Altitude: 2800m to 4000m
Rainfall: +/- 1000mm/yr
This area consists of two parts viz. Heath and Moorland. The heath is charcterised by the heather and heath-like scrubs. From Mandara Hut you will see the giant heather Erica Arborea. This whole area consists of strange vegetation, all unique and very beautiful. When entering the moorland you will see clusters of Giant Lobelias and Senecios. The Senecios have tall stems which act as reservoirs of water. Their cabbage like leaves protects them from the sub-zero temperatures. Some Senecios can grow up to 5m high. You are not likely to come across much wildlife in this area due to the cold temperatures and the altitude; however the vegetation is somewhat eerie but fascinating as it is unlike anything you have ever seen before.
Altitude: 4000m to 5000m
The name says it all; this area is like a desert. There is intense radiation, high evaporation and huge daily fluctuations in temperatures with nights well below 0 °C and days in excess of 40 °C. Water is very scarce so the soil maintains very little moisture. The conditions are extreme and this makes it exceptionally difficult for any pant life to exist. Only about 55 species of higher plants live above the 4000m level Lichens are one of the most successful plants having the ability to live and encrust on the lava rocks. Animals are very rarely seen in the area, but leopard, eland and wild dogs have been spotted here. The desert itself is not very spectacular, but the view of the two great peaks is beyond your wildest imagination.
Altitude: Above 5000m
Rainfall: Less than 100mm/yr
Extreme conditions dominate this arctic zone with temperatures well below freezing and intense burning sun during the day. Not much can survive here, except again for the lichens. These grow very slowly at not more than 1mm per year, so the grey and red one’s you will see are very old. The oxygen at this level is half that at sea level. There is virtually no liquid and the little that does, immediately enters the porous rock. The rest is locked up in snow and ice. Most people when climbing Kilimanjaro end off at Gilman’s Point. This however is not the end as there is still plenty more if you have the energy and is well worth the additional walk. Should you continue you would eventually reach the "real" summit, Kibo, where you can access Uhuru Peak, Reusch Crater, the Eastern Icefield and the Northern Icefield. Uhuru peak is the highest point at 5895m, Not many people go to the crater, as this is for serious and experienced climbers only. The view from here is truly spectacular, and as we said, is well worth the walk. Not so long ago, along your trek to the summit, you would be greeted by a huge icecap. Sadly global warming is melting this away and experts reckon in a couple of years there will be very little left. Possibly for those interested in climbing this gigantic beauty, it is well recommended that you go earlier than later.
I do appropriate my fellow forum members have given you the general info of Mt. Kilimanjaro, but i think your basic question is How do you make to the summit at ease? From my experience of over fifty successful climbs as an outward Bound Schools trainer. Psychological preparedness is first important thing, second adhere to the basics of high altitude mountaineering. I would discourage you from using Marangu route the one considered the easiest. You will be bogged down by a lot of human traffic. I would propose to you the gentle and the most scenic Rongai route.Its quite, uncrowded, and the view of the mountain is at its best from this route and to top it up; the scenic Amboseli plains gives you breath taking views. Later you could descend via Marangu Route.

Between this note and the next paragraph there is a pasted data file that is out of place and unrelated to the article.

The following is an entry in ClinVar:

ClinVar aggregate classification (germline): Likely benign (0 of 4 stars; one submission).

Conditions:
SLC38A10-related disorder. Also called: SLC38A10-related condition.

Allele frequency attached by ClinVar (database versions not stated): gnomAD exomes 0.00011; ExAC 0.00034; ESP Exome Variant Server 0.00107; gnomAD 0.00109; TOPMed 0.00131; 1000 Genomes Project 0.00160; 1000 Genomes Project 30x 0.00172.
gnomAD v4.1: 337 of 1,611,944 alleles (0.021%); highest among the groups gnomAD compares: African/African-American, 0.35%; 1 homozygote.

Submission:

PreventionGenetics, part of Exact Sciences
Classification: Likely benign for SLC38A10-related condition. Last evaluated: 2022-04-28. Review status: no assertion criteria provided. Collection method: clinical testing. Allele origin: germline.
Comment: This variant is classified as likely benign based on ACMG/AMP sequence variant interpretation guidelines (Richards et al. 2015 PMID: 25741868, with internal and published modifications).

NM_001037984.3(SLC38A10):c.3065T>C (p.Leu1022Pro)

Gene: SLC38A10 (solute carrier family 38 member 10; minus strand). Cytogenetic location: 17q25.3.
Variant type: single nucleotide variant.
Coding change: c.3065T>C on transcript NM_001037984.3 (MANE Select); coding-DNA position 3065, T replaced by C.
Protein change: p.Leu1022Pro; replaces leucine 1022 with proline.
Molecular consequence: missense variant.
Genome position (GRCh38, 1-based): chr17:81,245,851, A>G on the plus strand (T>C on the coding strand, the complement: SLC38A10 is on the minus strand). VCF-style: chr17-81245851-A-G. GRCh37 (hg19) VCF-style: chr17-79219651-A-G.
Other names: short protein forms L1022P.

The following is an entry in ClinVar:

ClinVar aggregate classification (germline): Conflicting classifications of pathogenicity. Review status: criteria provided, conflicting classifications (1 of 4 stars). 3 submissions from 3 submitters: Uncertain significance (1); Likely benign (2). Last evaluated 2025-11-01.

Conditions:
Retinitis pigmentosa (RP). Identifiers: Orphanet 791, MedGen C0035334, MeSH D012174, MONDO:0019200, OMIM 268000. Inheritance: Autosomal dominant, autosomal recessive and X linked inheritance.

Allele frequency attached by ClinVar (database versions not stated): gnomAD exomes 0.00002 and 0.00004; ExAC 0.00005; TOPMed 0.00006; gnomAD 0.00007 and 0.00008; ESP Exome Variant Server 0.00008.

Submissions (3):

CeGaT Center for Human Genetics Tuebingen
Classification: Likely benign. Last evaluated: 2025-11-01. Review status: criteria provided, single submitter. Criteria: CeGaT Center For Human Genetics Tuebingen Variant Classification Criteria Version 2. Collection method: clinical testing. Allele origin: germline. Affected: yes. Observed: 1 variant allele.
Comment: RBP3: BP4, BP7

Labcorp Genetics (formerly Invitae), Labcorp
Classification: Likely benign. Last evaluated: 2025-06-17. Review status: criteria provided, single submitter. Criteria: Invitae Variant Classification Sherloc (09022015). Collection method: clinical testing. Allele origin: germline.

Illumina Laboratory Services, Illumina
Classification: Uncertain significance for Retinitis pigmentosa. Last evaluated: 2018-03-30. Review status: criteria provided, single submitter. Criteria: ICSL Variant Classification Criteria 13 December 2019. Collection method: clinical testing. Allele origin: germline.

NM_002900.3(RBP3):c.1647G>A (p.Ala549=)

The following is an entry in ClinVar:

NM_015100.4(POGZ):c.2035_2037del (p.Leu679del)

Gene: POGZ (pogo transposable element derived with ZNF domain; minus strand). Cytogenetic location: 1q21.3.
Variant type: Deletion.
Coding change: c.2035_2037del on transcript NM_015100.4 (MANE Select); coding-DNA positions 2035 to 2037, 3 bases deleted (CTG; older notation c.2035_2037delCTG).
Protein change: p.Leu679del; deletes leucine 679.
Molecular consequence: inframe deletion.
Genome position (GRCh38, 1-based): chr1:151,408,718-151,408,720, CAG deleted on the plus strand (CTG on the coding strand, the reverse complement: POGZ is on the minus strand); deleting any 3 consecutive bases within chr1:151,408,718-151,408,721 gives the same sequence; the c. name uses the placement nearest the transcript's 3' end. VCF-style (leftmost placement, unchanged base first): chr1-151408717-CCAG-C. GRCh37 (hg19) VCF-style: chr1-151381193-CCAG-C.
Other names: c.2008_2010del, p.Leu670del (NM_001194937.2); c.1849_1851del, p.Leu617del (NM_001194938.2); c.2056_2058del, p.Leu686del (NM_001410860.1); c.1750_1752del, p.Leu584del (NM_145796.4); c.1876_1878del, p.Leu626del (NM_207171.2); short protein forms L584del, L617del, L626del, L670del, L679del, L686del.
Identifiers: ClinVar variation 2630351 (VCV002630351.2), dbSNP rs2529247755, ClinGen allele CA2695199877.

Note:The toughest day is the summiting day, you need some technical tips here. In case you need some let me know through this respected forum.
hi. myself and 2 others successfully climbed kili in august '02 - a fantastic experience but tough. overall did it in 6 days, would recommend the 6, some do it in 5 , cos the extra day helps with the adjustment to altitude. also, when we were there, the marangu (easy) route was also referred to as the Coca Cola route so best avoid. we did train before hand.. some hill walking, long distnace walking but were by no means super fit and we ended up ( on advice when got there) doing the macheme route which involves tents and is much more ( we were told) scenic and less busy than macheme. in fact, i do remeeber meeting ver y few others during the trek.
the biggest challenge of course is the altitude, this is a lottery really but you need to go very slowly and drink loads of water. i got a bad headache on the 2nd last night but took aspirin, went to bed very early and thankfully slept it off. the last stage takes place during the night (getting up at 12a.m.) and trying to get there by sunrise. we were VERY slow and didnt reach summit til 8a.m. but we didnt care cos we made it!! the last stretch is very tough as it is dark, freezing and the air so thin, but you can do it! in fact the last 200m is well documented as takingabout an hour ( i know...but it's true) but it IS WORTH IT! you'll get to the top, barely get a look around, take the keeper photos and get the hell back down again because ya don't spend too long at almost 6,000m, trust me!
but the BUZZ when you do it is amazing!
am excited for you, best of luck!
oh, and as a couple, you gotta make a plan about if one of you needs to descend and the other wants to keep going. my advice? if you have to go, you have to go, if one of you thinks you can make it, go for it!